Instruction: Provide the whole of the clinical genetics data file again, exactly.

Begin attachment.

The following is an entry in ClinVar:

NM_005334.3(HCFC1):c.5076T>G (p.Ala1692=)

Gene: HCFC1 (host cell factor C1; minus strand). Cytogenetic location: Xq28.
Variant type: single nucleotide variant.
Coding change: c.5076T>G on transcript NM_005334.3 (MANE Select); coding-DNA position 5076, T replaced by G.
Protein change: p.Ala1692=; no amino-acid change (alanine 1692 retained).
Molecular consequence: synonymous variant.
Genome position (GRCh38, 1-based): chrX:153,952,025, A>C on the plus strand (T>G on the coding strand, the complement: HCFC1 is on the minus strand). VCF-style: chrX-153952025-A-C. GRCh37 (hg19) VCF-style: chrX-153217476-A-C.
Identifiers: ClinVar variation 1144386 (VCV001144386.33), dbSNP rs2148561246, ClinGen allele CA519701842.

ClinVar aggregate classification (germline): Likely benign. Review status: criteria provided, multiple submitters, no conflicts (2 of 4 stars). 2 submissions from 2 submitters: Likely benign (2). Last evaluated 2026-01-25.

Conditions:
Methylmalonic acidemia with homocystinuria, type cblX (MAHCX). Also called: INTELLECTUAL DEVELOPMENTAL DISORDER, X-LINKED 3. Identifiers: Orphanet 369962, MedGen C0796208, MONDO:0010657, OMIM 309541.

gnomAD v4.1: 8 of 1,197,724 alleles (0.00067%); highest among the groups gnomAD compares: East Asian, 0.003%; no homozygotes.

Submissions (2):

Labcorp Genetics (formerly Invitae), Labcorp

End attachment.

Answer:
The following is an entry in ClinVar:

NM_005334.3(HCFC1):c.5076T>G (p.Ala1692=)

Gene: HCFC1 (host cell factor C1; minus strand). Cytogenetic location: Xq28.
Variant type: single nucleotide variant.
Coding change: c.5076T>G on transcript NM_005334.3 (MANE Select); coding-DNA position 5076, T replaced by G.
Protein change: p.Ala1692=; no amino-acid change (alanine 1692 retained).
Molecular consequence: synonymous variant.
Genome position (GRCh38, 1-based): chrX:153,952,025, A>C on the plus strand (T>G on the coding strand, the complement: HCFC1 is on the minus strand). VCF-style: chrX-153952025-A-C. GRCh37 (hg19) VCF-style: chrX-153217476-A-C.
Identifiers: ClinVar variation 1144386 (VCV001144386.33), dbSNP rs2148561246, ClinGen allele CA519701842.

ClinVar aggregate classification (germline): Likely benign. Review status: criteria provided, multiple submitters, no conflicts (2 of 4 stars). 2 submissions from 2 submitters: Likely benign (2). Last evaluated 2026-01-25.

Conditions:
Methylmalonic acidemia with homocystinuria, type cblX (MAHCX). Also called: INTELLECTUAL DEVELOPMENTAL DISORDER, X-LINKED 3. Identifiers: Orphanet 369962, MedGen C0796208, MONDO:0010657, OMIM 309541.

gnomAD v4.1: 8 of 1,197,724 alleles (0.00067%); highest among the groups gnomAD compares: East Asian, 0.003%; no homozygotes.

Submissions (2):

Labcorp Genetics (formerly Invitae), Labcorp